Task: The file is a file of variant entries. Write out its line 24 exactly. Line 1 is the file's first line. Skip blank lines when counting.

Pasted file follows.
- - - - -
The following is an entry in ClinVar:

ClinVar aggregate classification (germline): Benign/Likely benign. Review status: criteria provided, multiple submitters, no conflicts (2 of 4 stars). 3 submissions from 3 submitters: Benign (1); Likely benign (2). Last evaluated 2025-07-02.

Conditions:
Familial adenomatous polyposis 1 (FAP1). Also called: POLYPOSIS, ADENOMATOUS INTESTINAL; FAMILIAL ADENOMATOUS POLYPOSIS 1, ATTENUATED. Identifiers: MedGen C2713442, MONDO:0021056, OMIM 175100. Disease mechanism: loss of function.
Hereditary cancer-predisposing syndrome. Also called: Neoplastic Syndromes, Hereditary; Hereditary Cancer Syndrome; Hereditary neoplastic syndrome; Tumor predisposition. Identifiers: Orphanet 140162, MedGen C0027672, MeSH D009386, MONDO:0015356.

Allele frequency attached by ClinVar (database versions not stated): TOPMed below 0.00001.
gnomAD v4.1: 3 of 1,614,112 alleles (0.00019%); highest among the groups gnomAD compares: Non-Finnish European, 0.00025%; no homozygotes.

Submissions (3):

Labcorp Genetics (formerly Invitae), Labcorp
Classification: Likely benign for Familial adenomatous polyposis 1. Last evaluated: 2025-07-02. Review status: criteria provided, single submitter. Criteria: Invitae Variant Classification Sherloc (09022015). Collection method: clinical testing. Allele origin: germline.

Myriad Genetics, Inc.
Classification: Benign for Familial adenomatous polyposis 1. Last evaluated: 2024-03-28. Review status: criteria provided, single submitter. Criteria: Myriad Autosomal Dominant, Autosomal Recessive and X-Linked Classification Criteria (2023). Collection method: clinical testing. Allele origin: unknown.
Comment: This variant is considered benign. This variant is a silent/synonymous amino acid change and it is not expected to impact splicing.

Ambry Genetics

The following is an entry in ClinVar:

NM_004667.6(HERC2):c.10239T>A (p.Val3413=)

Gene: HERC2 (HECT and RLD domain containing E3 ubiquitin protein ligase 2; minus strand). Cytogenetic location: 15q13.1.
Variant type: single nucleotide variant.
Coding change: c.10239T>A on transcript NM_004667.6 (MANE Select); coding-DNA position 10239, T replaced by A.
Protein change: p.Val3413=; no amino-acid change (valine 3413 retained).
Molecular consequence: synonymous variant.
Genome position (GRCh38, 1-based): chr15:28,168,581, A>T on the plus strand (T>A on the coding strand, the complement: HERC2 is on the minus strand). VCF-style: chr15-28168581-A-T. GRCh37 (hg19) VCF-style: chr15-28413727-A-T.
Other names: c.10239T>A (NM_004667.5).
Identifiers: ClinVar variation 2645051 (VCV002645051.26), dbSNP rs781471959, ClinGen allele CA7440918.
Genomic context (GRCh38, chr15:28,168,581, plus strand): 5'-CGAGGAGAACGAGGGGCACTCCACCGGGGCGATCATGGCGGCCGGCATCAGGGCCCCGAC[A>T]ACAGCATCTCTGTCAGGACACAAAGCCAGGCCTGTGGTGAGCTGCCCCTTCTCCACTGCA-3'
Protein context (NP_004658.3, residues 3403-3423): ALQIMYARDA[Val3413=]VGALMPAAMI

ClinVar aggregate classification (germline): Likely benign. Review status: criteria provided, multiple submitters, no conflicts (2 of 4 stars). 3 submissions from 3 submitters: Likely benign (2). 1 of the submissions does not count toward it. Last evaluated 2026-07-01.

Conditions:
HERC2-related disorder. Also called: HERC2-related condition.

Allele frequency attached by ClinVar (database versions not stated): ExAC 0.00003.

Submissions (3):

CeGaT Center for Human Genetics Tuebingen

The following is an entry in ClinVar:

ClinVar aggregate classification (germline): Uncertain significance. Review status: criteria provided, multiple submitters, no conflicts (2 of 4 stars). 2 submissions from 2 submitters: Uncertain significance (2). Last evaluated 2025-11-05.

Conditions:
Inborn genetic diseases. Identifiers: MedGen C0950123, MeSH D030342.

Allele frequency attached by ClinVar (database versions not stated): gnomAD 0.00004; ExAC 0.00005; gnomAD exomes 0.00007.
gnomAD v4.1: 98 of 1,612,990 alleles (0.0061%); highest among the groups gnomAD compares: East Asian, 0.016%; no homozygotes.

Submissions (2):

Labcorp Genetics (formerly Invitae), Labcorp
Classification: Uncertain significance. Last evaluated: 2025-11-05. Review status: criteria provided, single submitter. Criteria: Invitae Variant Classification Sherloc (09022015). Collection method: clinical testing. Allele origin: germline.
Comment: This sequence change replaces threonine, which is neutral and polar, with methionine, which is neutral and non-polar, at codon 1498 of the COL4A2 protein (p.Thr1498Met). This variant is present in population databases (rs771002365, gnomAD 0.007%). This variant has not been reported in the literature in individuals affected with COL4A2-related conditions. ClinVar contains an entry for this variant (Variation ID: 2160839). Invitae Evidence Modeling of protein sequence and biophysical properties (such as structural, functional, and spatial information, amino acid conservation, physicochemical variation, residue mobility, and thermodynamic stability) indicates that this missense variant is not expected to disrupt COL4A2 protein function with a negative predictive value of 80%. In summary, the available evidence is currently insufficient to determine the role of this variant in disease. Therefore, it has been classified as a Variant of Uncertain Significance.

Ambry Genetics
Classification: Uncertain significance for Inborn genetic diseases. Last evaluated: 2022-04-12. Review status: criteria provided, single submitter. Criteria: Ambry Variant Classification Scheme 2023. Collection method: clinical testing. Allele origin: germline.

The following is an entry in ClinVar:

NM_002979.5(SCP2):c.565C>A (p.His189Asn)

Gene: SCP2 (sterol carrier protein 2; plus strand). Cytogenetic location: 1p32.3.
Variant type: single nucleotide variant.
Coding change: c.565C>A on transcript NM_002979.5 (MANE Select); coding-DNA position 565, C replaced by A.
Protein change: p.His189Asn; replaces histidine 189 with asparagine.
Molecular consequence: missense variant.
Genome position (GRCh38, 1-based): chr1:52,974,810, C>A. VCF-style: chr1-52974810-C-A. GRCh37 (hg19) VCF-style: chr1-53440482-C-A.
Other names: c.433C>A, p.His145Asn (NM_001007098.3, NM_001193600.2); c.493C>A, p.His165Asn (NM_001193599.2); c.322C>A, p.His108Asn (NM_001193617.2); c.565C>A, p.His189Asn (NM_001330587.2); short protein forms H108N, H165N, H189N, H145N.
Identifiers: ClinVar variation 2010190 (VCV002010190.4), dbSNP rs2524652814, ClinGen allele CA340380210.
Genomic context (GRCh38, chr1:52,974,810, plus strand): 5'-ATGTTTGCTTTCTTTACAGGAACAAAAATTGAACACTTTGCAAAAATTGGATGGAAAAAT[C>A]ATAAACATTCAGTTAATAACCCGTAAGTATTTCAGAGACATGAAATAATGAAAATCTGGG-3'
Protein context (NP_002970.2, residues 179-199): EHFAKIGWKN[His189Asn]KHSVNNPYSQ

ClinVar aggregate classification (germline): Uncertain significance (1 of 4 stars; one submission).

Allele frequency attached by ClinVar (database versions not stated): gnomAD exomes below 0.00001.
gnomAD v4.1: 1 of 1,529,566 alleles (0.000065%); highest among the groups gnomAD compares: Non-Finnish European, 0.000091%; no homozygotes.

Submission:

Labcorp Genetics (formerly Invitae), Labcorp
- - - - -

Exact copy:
Identifiers: ClinVar variation 2645051 (VCV002645051.26), dbSNP rs781471959, ClinGen allele CA7440918.